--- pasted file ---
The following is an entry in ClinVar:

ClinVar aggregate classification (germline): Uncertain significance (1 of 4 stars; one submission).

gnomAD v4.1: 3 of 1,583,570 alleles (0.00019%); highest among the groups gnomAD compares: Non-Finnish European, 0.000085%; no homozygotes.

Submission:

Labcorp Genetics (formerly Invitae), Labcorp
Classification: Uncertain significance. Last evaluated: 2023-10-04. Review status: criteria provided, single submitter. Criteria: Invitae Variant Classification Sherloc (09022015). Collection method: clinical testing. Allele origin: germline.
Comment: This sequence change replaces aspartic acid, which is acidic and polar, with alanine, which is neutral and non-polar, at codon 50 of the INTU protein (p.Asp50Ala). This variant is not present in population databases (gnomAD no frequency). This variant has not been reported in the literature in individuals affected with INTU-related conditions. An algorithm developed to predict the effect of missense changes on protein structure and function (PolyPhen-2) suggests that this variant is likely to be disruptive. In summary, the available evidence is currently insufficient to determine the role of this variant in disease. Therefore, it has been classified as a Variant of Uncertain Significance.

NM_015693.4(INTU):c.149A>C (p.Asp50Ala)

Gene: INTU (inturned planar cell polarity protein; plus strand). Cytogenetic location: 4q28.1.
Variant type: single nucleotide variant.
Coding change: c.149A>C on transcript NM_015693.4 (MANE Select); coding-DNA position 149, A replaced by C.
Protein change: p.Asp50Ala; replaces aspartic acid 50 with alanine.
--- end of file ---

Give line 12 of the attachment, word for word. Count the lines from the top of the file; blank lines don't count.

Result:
Protein change: p.Asp50Ala; replaces aspartic acid 50 with alanine.